• The separate ingredients comprising the invention are blended into the final composition by simply mixing them together. While no particular order of adding the individual ingredients to the composition is required, the preferred method comprises a first step of adding the inactive ingredient into the holding container of a mixing device, and if there are two or more inactive ingredients blending same together using the mixing device, followed by the steps of adding the active ingredients seriatim. As each active ingredient is added, it may be blended with the previously added ingredients, though this is not a requirement. The final step is to thoroughly blend all ingredients together using the mixing device once they have all been added to the holding container. Combining the ingredients as described into the resultant invention does not require any special environmental considerations, i.e., temperature and humidity need not be carefully controlled. The preferred method of formulation involves performing the foregoing steps at room temperature.
  • Following are five examples of testing performed on sample formulations of insect repellent. Two of the formulations were created in accordance with the present invention; one formulation was created in accordance with the specification disclosed in the prior art, with the intent of utilizing those aspects of the prior art closest to the present invention; and two of the formulations are commercially available products containing DEET.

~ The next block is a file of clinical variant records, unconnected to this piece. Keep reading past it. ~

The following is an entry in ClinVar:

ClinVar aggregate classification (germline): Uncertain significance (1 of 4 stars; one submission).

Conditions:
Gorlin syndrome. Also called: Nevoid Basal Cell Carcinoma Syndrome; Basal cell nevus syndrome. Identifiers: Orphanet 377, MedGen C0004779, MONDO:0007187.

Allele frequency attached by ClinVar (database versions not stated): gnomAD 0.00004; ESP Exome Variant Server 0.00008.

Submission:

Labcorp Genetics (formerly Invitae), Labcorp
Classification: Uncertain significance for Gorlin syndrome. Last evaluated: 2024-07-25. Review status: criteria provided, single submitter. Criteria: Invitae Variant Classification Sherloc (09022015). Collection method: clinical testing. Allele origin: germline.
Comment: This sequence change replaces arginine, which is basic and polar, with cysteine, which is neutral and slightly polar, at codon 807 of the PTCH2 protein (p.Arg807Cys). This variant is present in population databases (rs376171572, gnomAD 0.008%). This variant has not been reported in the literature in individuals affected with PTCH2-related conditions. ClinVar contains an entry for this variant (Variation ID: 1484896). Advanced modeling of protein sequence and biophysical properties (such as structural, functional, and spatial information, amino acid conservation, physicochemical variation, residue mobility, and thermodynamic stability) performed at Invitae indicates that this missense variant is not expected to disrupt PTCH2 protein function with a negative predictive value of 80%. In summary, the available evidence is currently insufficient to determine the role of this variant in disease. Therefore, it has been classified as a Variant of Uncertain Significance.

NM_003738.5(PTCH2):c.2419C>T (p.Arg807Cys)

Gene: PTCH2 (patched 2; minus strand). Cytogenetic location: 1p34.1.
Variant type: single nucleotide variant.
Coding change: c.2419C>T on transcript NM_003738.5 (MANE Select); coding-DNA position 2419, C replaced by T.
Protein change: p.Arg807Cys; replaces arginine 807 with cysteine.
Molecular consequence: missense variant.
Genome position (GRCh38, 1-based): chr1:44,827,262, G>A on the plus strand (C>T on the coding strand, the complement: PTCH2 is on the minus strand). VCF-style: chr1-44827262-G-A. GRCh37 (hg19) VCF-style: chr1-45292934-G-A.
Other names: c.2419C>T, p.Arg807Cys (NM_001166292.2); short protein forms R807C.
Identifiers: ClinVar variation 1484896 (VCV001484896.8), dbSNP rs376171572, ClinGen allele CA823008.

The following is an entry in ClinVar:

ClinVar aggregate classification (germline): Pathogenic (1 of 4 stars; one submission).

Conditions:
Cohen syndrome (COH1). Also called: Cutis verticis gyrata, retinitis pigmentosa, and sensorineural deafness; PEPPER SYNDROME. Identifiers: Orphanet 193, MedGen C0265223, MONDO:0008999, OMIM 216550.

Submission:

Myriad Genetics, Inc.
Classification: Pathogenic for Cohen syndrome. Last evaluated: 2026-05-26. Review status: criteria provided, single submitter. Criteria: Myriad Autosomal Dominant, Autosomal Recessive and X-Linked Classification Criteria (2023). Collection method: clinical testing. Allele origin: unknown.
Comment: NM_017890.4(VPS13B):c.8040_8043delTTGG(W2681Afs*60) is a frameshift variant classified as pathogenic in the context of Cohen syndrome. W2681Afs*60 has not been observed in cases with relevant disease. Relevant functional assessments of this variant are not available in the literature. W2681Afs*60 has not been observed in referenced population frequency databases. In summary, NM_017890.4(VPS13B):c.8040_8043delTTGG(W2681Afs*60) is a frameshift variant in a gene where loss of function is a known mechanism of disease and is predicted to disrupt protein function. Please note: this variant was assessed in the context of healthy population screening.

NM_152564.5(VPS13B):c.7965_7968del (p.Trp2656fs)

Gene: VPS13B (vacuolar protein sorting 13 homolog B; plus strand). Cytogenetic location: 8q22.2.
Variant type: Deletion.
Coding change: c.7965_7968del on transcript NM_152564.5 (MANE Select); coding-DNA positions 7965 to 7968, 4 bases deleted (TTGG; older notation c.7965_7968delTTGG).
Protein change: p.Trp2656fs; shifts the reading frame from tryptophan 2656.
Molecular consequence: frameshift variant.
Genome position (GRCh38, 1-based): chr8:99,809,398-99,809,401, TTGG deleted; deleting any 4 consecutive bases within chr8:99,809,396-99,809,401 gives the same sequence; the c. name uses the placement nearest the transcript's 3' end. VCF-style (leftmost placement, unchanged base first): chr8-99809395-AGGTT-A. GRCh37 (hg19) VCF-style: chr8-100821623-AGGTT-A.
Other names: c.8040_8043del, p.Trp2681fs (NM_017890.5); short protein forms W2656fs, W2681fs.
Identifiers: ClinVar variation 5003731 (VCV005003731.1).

• EXAMPLE 1
  • A formulation representing the preferred embodiment of the present invention was created using the following ingredients in the following amounts (percentages constitute proportion by weight of the total composition):
      • 3% lemongrass oil;
      • 2% peppermint oil;
      • 2% thyme oil;
      • 1.5% geranium oil;
      • 1.5% rosemary oil;
      • 80% soybean oil (inactive ingredient); and
      • 10% wheat germ oil (inactive ingredient).
  • This composition was created by placing into an empty 1 liter stainless steel container 384 ml of soybean oil and 48 ml of wheat germ oil, and then stirring the ingredients for one minute using an electric handheld mixing device. Next, 14.4 ml of lemongrass oil, 9.6 ml of peppermint oil, 9.6 ml of thyme oil, 7.2 ml of geranium oil, and 7.2 ml of rosemary oil were added to the composition, one at a time, with the ingredients stirred for one minute as above after the addition of each subsequent ingredient.